Scientists tested this by allowing these birds to access and eat food, and then give them a period of time to allow the birds to store some food for the future. The birds could eat first so that their current emotional state (hunger) would not impact their decision to store food. The birds chose to store food for the next morning, showing they do not just think about the here and now, but also are able to make decisions that benefit them in the future.

5 Pigs can use mirrors

Mirror use is often used as an assessment of whether an animal is able to identify themselves in a mirror, and surprisingly few animals are actually able to do it. If you have a pet, try placing them in front of a mirror and see how they react, some may even get angry another animal is in their house! Pigs on the other hand, are able to use them for slightly more complex tasks.

Pigs were left with a mirror in their enclosure for around 5 hours, so they could get used to it and how it works, and after this period a food bowl was placed in a spot that the pig could only see through the mirror. Almost all the pigs tested were able to find the food quickly. This is impressive, as it means they were able to not only identify the food in the mirror, but also use the mirror to identify features within their environment and understand that it is a reflection of the real world. Pigs are one of the smartest animals, learning to distinguish random scribbles from those they have seen before, and also move a cursor on a screen using their snout, so perhaps it should be no surprise they are able to use mirrors so effectively.

4 Bonobos can learn to communicate

Just like chimps, Bonobos are also able to perform activities beyond what would be expected of them. What makes bonobos particularly interesting is the wide variety of skills some of them have been able to learn. One specific Bonobo worth mentioning is called Kanzi, who was able to learn sign language and symbols to communicate. Even more impressive, Kanzi was able to learn some of his sign language just from watching a video of another intelligent animal, Koko the Gorilla. With the symbols, he can communicate with researchers just based on the symbols that he has learnt.

Kanzi can not only communicate however, but he has also learnt how to sharpen rocks to cut ropes to access food. Kanzi, as well as some other Bonobos, have also managed to learn to ‘cook’ using an oven, without being shown or instructed by researchers. This adds some credence to the idea that animals can not only learn to cook, but also delay their eating to improve its quality. It also suggests advanced tool use beyond use of sticks and rocks may also be possible in animals.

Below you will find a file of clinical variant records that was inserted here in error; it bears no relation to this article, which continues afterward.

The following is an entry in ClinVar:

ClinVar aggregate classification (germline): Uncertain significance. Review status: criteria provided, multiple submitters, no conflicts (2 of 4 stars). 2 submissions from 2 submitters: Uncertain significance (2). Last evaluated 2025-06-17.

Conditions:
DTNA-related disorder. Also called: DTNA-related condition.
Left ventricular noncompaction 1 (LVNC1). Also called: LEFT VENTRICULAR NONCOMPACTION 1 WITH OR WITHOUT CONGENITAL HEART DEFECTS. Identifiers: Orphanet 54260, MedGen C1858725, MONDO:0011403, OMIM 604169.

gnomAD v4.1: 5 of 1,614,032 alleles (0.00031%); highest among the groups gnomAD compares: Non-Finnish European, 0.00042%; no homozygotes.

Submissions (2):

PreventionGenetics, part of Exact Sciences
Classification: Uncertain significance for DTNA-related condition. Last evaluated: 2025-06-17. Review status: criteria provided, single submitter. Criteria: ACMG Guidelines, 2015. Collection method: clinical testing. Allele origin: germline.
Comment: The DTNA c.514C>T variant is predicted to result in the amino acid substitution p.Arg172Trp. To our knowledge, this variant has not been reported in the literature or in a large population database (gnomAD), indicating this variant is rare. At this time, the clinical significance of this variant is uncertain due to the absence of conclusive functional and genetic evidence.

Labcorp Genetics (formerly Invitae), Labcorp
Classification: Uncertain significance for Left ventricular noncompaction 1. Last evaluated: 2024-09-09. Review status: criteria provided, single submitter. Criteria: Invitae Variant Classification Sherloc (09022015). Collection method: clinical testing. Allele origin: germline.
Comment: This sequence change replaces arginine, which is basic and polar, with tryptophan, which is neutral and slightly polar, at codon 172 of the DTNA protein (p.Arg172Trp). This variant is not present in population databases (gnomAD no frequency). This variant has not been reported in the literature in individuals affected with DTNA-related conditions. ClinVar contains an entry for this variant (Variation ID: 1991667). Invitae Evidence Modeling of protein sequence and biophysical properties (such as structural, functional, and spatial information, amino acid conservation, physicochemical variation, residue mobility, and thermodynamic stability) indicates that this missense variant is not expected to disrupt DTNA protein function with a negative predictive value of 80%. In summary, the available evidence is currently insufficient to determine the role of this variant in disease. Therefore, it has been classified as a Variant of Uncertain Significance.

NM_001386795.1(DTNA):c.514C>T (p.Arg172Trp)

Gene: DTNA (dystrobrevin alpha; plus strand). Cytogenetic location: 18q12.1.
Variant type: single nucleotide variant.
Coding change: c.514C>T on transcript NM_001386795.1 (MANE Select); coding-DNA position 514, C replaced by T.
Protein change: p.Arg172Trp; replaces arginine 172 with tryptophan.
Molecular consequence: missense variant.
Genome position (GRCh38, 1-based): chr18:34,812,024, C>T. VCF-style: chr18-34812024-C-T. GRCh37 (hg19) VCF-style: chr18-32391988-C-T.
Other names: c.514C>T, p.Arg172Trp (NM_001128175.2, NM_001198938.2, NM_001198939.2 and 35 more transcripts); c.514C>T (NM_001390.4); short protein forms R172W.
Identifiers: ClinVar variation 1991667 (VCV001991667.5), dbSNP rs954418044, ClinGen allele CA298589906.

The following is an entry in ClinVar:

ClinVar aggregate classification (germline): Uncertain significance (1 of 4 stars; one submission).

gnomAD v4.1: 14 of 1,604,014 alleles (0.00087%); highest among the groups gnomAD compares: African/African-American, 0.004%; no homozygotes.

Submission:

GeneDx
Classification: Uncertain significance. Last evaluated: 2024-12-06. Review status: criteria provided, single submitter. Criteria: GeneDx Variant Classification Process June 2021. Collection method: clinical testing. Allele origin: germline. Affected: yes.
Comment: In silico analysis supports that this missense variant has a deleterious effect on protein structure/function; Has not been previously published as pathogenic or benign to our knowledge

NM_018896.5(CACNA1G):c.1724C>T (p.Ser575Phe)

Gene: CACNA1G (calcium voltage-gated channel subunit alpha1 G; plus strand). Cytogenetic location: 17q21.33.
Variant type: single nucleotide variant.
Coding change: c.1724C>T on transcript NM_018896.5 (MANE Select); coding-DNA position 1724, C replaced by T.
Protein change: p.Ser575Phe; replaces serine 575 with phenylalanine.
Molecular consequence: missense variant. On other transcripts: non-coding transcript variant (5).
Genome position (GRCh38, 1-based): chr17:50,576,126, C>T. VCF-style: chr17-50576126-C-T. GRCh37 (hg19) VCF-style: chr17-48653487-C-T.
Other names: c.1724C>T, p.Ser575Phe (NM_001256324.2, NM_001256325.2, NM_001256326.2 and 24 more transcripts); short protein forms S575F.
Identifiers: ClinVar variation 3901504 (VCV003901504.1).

3 Cows are natural learners

It may come as a surprise to see a second farm animal on this list, especially cows, an animal not known for their intelligence. When you see cows in fields it looks as if they are just mindlessly wandering around and eating grass, and for the most part that is what they are doing. But what may come as a surprise is that cows have social circles, and avoid cows that have not treated them nicely, and become friends with ones that have. An interesting finding as it shows cows may actually understand more about social circles than some humans!

Another fascinating finding about cows is that when researchers reward cows with a treat for doing well on a task that they were improving on they had increased heart rate and were more vigorous in their movements than when they were just given a reward for no reason. This implies that, similar to humans, cows prefer being rewarded for what they have done, rather than just randomly.

2 Octopus Mimicry

Octopuses are a bit different to all other creatures on this list, mainly due to them not being mammals, but invertebrates, but do not let that affect your view on them. In fact, octopuses are by far the worlds smartest invertebrates, using their strangely shaped body to solve problems in unique ways. For example, an octopus can grip onto a jar and use its extremely flexible arms to open it so that it can eat the contents. This may not seem like it requires much intelligence, but an important point to remember is that jars are designed to be opened by hands with thumbs, something octopuses lack.

This is not the limit to their intelligence however, as mimic octopuses are able to successfully copy other animals to scare off other predators. This means that if they see a creature, they can adapt its body to match that other creature. This is a skill that requires both knowledge of their own body, but also the ability to learn what other creatures look like.

1 Rat Mazes

Everyone knows about rats in mazes, the classic experiment where you put some cheese at one end and the rat at the other and see if they can solve this, but did you know this shows quite a high level of intelligence? To do this, rats must process a large number of sensory cues and analyze their surroundings to make their way out of complex spaces. Even more amazing, like elephants, rats show altruism, helping other members of their species. So next time you see one, just remember it may be on its way to help a friend!

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fact checked by Jamie Frater